Traceability for beef is a buzz-phrase that means very little until you can prove it all the way back down the food chain – and now, a QMS-led project aims to do just that.

QMS’ Scotch Beef PGI traceability and project team identified that one of the most effective ways to combat the challenges in the beef sector is by utilising DNA profiling of maternal bloodlines, then using that information to give farmers the tools to make management decisions that can improve their financial and environmental sustainability.

This would give Scottish producers an edge as a world leader in beef DNA traceability, without placing further costs on producers, according to the findings from QMS’ Scotch Beef PGI Traceability and Performance project. It tested two key objectives – the use of genomic analysis of maternal DNA to guarantee traceability and utilising that via analysis to predict the performance of offspring.

Bruce McConachie, the head of industry development at QMS, said that stark truth was that in 2019, on average just 82.4 calves were reared per 100 cows, which is considerably lower than the rest of the UK.

“Beef farming in Scotland is currently not fulfilling its full potential, the need to change has never been more urgent,” he said. “From changing farm support systems, environmental targets, increased market competition, changing consumer demand, and the requirement to improve product quality and consistency livestock performance has never seen such an upheaval.

“Could full traceability give the Scottish red meat sector a competitive advantage?” he asked this week at the report’s launch.

Working alongside key partners within Scotland’s beef industry, and under the guidance of Dr Jonathan Birnie, project manager, participating farmers collected high quality DNA using sample tags in their herds to enable both accurate traceability and driving a herd development programme.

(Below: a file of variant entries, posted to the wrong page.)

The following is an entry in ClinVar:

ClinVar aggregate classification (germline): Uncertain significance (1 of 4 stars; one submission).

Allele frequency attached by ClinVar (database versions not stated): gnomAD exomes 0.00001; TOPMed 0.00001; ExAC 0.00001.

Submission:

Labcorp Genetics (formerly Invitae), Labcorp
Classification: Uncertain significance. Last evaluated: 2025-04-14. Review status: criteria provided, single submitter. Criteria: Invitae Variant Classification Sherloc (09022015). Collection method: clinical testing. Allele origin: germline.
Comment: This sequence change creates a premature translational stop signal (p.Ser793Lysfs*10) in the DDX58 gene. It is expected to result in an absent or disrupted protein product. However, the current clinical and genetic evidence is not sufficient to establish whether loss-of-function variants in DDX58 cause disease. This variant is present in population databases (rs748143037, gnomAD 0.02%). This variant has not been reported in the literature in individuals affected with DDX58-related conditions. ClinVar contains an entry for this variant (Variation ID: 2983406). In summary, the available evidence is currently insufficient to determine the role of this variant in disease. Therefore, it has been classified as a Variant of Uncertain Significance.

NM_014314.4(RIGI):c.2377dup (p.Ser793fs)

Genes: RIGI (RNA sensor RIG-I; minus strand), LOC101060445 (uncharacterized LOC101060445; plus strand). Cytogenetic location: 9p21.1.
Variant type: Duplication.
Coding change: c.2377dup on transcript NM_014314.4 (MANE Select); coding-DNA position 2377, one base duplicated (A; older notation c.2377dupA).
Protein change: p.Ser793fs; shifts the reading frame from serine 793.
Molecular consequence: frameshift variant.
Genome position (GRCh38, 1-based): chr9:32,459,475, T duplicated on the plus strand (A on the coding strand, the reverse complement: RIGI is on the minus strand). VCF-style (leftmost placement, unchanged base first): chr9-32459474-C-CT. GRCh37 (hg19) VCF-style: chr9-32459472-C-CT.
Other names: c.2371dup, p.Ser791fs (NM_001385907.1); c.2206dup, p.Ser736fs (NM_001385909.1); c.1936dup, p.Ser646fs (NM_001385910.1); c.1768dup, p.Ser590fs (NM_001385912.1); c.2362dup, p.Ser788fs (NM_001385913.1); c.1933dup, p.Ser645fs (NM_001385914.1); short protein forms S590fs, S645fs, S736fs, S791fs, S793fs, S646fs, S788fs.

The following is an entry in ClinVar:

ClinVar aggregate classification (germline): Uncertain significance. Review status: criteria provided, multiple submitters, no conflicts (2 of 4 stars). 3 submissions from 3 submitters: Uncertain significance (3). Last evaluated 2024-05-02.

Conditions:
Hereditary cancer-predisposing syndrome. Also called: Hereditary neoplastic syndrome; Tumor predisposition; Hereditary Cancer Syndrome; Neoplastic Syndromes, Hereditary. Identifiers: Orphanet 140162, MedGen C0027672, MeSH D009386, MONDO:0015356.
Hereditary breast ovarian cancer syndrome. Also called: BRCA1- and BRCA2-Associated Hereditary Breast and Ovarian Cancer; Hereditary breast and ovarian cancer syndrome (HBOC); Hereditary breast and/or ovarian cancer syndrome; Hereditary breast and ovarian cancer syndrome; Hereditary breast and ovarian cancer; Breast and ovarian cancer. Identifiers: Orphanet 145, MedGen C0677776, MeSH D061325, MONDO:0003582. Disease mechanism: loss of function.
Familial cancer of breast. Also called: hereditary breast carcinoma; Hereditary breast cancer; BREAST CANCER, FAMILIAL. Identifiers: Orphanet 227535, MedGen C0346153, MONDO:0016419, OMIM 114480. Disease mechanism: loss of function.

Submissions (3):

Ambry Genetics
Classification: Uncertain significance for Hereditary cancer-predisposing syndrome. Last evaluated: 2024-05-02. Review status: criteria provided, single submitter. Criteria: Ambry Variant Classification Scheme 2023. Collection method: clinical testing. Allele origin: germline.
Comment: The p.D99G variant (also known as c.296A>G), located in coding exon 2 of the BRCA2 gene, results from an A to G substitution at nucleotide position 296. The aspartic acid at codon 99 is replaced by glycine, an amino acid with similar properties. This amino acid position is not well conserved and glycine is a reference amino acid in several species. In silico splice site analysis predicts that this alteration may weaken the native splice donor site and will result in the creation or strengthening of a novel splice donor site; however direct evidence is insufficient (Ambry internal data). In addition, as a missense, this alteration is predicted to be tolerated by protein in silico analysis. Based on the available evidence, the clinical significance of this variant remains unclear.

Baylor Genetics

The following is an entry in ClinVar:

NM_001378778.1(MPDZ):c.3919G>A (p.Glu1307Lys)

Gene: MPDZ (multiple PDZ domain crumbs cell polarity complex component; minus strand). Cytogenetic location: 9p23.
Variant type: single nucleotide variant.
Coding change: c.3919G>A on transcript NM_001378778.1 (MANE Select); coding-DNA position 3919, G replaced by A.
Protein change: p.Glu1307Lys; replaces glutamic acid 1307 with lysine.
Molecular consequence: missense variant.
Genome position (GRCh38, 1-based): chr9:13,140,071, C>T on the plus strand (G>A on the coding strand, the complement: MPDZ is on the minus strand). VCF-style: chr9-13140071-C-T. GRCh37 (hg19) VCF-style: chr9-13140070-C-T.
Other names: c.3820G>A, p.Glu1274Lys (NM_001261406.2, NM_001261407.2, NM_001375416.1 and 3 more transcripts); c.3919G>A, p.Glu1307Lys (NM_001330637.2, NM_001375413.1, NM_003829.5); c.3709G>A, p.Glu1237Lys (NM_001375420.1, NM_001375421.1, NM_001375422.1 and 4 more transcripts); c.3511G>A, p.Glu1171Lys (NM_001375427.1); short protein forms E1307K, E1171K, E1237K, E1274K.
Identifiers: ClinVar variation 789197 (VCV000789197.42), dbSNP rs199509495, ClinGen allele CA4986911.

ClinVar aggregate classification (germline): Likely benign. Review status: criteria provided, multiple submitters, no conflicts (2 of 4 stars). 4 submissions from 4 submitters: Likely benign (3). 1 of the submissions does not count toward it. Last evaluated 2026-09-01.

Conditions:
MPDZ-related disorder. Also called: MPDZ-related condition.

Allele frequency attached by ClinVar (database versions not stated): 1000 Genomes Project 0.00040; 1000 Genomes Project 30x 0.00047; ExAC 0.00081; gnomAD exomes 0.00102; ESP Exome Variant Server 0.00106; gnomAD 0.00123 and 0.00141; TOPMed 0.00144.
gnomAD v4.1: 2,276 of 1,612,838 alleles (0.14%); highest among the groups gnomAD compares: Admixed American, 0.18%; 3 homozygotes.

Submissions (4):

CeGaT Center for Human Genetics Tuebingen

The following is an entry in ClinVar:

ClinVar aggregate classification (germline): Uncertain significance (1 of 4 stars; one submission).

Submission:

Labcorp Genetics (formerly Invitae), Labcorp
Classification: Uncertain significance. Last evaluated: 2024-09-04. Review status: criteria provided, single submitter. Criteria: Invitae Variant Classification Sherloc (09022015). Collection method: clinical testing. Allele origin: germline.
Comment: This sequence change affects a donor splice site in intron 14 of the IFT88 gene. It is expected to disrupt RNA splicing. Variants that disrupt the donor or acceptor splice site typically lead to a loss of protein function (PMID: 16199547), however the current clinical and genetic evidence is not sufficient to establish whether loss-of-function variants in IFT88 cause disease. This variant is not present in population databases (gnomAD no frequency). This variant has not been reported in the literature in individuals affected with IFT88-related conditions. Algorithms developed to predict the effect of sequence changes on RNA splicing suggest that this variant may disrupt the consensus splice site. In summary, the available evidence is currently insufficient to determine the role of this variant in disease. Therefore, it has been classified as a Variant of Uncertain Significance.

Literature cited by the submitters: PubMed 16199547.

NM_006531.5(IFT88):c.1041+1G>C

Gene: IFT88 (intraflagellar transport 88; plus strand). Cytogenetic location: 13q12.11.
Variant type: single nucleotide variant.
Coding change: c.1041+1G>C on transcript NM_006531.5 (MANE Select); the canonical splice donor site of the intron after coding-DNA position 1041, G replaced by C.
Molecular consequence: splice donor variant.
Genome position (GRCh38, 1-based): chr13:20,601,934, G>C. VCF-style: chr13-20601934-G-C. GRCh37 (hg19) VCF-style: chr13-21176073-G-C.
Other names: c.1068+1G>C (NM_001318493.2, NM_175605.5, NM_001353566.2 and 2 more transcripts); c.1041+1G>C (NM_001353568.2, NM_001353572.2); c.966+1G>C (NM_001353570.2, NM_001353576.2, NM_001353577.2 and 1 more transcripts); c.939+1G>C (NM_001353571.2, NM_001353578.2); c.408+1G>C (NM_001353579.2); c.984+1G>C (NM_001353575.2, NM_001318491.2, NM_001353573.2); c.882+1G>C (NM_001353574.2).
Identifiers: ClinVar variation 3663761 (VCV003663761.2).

These tags were then tested by Identigen and the data analysed by the Moredun Research Institute, which scrutinised it alongside animal performance figures to give a performance overview of each of the beef herds in question. In all, 541 dams and 110 slaughtered animals were DNA tested, with 91% of carcases sampled through the abattoir having maternal identity confirmed.

“The findings of the study confirmed that the introduction of a beef DNA traceability system could greatly improve the productivity and profitability of Scotland’s beef herds,” said Mr McConachie.

“The study demonstrated that it is feasible to harness the potential of DNA data to develop a programme that is not only effective but can provide a significant cost benefit to the national herd and with no additional burden to be placed on individual farming businesses.

“It also proved that we can utilise data from sources like BCMS and abattoirs to improve efficiency on farm, by reducing finishing time, improving calving intervals and reducing calf mortality, as well as an improvement in feed conversion and the number of calves per cow,” he added.

“These small improvements to national averages could put significant value back in to the Scottish beef industry. Specifically, results revealed that utilising DNA would give us a world leading traceability standard and eliminate fraud from the sector and improve the saleability of the product through improved consumer confidence.”

Although the project is not quite finished, QMS plans to build on the original grant of £94,000 from the Scottish Government to take the project forward. If the concepts established in this study were scaled up and applied, they could help to establish a world leading DNA database, that provides full traceability and complete security throughout the food chain, cementing Scotch Beef as a product with superior marketability, it said.

A larger scale project could also utilise phenotype data to develop real-time management information that producers could utilise to make management decisions on farm to improve the efficiency of their businesses.

QMS chief executive, Alan Clarke added: “As an organisation, we continue to look at opportunities to add value for our levy payers with research projects, like this, providing farming businesses with the necessary knowledge to improve their productivity and profitability.

“Harnessing DNA information for the benefit of the Scottish beef herd is vital to demonstrate that Scottish producers are amongst the best in the world and the introduction of a DNA information programme could underpin the integrity of the Scotch Beef PGI brand through product traceability.

“Looking to the future, QMS will be engaging with the Scottish red meat supply chain to share our findings and identify if there is the potential to roll out a national programme across Scotland,” he concluded.